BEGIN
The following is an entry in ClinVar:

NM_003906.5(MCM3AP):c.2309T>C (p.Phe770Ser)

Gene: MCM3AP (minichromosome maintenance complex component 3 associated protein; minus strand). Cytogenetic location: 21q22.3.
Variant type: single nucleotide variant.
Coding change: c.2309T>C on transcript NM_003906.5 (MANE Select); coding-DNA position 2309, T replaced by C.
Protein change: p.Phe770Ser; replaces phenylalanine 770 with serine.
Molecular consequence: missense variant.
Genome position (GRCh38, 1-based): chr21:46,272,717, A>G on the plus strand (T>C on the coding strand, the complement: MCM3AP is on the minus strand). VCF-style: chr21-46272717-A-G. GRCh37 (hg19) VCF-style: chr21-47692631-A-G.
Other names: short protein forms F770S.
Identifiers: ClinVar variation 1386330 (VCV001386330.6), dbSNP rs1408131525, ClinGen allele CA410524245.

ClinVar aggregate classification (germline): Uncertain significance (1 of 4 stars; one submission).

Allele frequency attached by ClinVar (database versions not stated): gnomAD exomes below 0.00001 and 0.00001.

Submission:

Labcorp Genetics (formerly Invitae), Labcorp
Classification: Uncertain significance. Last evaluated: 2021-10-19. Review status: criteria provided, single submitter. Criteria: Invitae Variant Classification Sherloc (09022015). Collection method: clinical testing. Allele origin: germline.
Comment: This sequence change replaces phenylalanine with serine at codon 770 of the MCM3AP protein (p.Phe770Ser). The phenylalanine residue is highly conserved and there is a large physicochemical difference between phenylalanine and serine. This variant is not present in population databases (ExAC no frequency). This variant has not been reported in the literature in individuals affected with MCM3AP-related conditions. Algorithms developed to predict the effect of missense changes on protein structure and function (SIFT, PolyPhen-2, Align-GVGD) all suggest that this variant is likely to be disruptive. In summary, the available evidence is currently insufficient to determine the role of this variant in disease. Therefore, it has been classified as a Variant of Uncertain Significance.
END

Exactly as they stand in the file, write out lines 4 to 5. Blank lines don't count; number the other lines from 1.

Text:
Variant type: single nucleotide variant.
Coding change: c.2309T>C on transcript NM_003906.5 (MANE Select); coding-DNA position 2309, T replaced by C.